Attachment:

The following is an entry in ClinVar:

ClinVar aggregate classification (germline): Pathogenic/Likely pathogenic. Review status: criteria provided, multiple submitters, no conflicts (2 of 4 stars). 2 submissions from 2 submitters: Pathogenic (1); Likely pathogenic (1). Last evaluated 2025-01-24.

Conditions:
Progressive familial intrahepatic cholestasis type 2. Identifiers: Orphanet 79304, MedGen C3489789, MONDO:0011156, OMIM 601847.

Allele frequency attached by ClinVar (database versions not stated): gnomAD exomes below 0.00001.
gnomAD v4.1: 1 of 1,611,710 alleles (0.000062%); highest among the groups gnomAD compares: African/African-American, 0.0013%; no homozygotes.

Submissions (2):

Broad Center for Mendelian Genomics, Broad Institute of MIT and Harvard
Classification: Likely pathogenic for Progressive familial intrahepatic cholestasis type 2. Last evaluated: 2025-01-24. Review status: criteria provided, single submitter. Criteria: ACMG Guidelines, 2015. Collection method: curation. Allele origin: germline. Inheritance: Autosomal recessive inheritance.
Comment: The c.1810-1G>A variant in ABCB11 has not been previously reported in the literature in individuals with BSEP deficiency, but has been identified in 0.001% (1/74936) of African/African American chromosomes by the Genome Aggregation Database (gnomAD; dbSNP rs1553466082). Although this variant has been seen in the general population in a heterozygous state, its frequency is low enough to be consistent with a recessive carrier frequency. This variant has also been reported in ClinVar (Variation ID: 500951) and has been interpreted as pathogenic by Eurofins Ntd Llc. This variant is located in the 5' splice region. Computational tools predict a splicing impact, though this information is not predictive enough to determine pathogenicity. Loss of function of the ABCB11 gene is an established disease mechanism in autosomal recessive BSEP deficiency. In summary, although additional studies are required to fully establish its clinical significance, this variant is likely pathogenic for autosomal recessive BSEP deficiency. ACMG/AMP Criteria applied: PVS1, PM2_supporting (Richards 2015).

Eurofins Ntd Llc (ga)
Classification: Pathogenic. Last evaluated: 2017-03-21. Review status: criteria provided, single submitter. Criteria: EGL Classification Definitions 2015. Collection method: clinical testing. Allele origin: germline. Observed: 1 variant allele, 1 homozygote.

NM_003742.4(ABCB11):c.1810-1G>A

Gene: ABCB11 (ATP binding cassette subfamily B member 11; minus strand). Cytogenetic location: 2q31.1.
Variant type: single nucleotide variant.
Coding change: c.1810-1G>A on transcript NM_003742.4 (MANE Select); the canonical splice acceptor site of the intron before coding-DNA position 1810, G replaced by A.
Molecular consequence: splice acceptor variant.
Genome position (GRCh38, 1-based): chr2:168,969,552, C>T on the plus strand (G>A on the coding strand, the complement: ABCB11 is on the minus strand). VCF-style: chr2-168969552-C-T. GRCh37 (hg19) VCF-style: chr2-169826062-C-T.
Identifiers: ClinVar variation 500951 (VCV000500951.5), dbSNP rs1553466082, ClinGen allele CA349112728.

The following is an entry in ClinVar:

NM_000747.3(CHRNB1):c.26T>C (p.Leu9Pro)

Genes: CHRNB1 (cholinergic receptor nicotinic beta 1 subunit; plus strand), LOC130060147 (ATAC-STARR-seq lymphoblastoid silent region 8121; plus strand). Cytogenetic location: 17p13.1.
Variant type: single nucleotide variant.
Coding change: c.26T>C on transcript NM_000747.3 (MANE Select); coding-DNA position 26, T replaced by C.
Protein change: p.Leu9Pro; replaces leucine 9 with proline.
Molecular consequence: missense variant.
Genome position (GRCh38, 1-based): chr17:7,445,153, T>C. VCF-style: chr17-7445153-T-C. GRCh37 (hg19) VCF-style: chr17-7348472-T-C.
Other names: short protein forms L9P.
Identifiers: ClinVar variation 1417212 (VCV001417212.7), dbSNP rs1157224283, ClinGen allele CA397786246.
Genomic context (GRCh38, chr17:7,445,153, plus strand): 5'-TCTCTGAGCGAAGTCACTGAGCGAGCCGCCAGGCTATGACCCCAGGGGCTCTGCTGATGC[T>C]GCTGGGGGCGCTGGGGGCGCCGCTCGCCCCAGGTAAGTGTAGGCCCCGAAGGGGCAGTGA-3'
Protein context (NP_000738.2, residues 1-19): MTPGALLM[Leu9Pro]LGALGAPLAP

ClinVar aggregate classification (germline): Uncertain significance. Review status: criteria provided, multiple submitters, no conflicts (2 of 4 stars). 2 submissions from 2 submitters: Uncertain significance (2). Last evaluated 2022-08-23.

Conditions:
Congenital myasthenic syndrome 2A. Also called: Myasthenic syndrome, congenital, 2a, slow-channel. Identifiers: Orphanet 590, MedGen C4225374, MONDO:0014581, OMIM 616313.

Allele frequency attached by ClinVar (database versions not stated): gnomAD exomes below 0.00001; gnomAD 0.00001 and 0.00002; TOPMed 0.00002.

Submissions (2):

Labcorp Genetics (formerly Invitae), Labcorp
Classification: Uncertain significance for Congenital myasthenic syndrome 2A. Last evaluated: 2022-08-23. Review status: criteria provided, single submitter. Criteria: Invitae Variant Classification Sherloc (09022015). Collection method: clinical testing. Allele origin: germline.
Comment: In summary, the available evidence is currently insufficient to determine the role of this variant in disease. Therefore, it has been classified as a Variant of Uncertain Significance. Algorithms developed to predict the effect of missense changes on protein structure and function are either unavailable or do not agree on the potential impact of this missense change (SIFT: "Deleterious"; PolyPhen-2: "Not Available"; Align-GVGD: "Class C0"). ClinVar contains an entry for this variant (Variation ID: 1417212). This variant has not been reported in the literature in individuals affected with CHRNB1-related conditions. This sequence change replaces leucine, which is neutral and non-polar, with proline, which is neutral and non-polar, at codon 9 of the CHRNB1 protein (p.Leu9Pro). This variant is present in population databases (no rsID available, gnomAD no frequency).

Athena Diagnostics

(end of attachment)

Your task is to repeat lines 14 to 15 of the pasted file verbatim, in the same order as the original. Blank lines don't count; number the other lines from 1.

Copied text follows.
Gene: ABCB11 (ATP binding cassette subfamily B member 11; minus strand). Cytogenetic location: 2q31.1.
Variant type: single nucleotide variant.